Posted on 13 May 2011
As a result of congressional pressure, financial regulators promised to provide more clarity about how they will determine which large financial firms should face stricter capital standards and regulation.
At a Senate Banking Committee hearing on Thursday Deputy Treasury Secretary Neal Wolin told lawmakers that regulators will provide additional guidance on the approach to designating which firms could have a systemic impact on the financial system if they run into trouble. He also said regulators would give the public more time to comment on the criteria, which could delay the government's decision.
Regulators still are debating which financial firms, specifically those that aren't banks, will get the label "systemically important." Several officials have said they believe only a small number initially will be designated as "too big to fail."
The Dodd-Frank financial-overhaul law automatically designates banks with $50 billion or more in assets as systemically important, but gives regulators authority to decide which nonbank financial firms pose risks.
Some regulators want a larger number of nonbank firms, such as hedge funds, mutual funds and insurance companies, to provide data to regulators even if they escape the systemic designation.
Federal Deposit Insurance Corp. Chairman Sheila Bair, in testimony before the Senate panel, said regulators "need to be able to collect detailed information on a limited number of potential [firms] as part of the designation process." She said firms that are asked for additional information shouldn't assume they will be designated as systemically important, but said regulators face a potential blind spot in not having more information about their operations.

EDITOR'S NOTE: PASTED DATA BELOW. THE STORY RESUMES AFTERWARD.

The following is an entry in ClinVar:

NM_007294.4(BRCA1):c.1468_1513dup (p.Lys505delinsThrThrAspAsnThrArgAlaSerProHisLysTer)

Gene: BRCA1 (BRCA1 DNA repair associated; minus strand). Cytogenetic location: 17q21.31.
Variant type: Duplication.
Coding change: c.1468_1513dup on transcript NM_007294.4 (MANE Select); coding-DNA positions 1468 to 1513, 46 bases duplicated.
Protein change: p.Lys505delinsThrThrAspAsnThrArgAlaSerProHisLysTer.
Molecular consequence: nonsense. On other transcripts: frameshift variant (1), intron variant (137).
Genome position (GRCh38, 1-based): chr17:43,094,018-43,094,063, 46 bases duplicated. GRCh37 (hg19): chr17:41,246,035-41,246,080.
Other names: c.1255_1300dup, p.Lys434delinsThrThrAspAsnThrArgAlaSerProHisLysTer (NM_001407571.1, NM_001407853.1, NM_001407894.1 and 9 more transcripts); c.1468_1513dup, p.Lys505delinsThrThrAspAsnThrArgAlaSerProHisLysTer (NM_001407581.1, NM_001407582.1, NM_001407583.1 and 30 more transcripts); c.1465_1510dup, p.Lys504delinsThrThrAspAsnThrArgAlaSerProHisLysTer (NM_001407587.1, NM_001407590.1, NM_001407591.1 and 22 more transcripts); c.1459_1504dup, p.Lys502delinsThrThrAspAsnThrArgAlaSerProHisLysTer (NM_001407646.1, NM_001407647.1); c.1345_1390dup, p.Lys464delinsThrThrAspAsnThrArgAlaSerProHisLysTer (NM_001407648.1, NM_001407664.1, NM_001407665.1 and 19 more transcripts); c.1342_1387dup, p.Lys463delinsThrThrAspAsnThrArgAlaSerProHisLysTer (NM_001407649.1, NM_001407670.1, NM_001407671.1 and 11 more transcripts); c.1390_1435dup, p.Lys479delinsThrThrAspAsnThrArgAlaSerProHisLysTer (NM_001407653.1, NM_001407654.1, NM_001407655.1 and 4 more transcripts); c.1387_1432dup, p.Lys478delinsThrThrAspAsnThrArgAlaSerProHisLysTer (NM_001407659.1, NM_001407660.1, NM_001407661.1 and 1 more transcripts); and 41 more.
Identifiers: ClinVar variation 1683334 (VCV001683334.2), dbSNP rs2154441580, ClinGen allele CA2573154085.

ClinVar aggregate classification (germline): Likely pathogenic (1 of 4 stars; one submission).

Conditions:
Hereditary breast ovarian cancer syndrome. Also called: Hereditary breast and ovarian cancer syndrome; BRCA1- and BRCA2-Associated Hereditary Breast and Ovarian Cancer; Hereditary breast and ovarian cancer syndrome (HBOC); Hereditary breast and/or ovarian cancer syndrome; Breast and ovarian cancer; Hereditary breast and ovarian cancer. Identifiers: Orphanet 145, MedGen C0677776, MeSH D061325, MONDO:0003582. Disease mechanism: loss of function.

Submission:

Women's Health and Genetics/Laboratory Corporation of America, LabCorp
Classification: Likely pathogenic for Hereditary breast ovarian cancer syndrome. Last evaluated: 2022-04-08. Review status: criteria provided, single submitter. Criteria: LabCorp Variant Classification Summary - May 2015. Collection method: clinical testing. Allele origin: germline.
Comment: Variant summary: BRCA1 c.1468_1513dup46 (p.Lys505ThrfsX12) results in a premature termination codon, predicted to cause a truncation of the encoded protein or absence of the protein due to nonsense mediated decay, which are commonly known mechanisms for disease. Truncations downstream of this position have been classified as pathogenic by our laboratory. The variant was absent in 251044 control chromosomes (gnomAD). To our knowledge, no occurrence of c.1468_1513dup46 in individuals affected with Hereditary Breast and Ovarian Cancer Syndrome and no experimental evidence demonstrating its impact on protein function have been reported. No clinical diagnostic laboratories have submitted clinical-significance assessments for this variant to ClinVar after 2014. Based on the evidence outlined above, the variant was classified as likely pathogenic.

The designation process aims to prevent a repeat of the financial crisis by requiring firms that pose risk to hold more capital and be subject to more oversight.
Systemic firms also will have to provide regulators with a "living will," spelling out how they could be dismantled.
Companies that potentially might be labeled systemically important include General Electric Co. unit GE Capital and insurers American International Group Inc. and Prudential Financial Inc.
The Independent Community Bankers Association has suggested other firms be tagged with the designation, including private-equity firms Blackstone Group LP, Carlyle Group LLC and KKR & Co.
A spokesman for GE Capital said "we have a strong capital and liquidity position, and our businesses are performing well. We will have to wait and see the criteria and who [regulators] ultimately designates as systemically important."
AIG Chief Executive Robert Benmosche said on a conference call last week that his "sense would be that we will be regulated by the Fed" at the holding company, while state regulators will continue to regulate the insurance subsidiaries. An AIG spokesman declined to comment.
"We respectfully disagree with their conclusion," said Peter Rose, a spokesman for Blackstone.
Prudential spokesman Bob DeFillippo said it was premature to discuss whether it would be designated as systemically important.
Representatives for KKR and Carlyle declined to comment.
Any attempts by regulators to collect additional data from nonbank financial firms, such as hedge funds or private-equity shops, could trigger a backlash. It has taken years for the government to get hedge funds to register as investment advisers with the Securities and Exchange Commission, a move that was subject to fights and lawsuits.
Lawmakers on both sides of the aisle have criticized the Financial Stability Oversight Council's decision-making process as opaque, saying a proposal released this year did nothing to help people understand what criteria the government would consider.
The council was created by the Dodd-Frank law to help coordinate rule making and monitor systemic risk.
"Unfortunately, the council has not yet released for public comment the detailed rules on how they will designate firms… . As a result, there is a great deal of confusion about how the council will proceed with its rule making," Alabama Republican Sen. Richard Shelby said in his opening statement.
At the hearing, Federal Reserve Chairman Ben Bernanke agreed more detail was needed, but said the decisions will ultimately involve judgment calls.
"I think ultimately we're going to have to look at a whole variety of issues, which cannot always be put into a numerical metric," he said.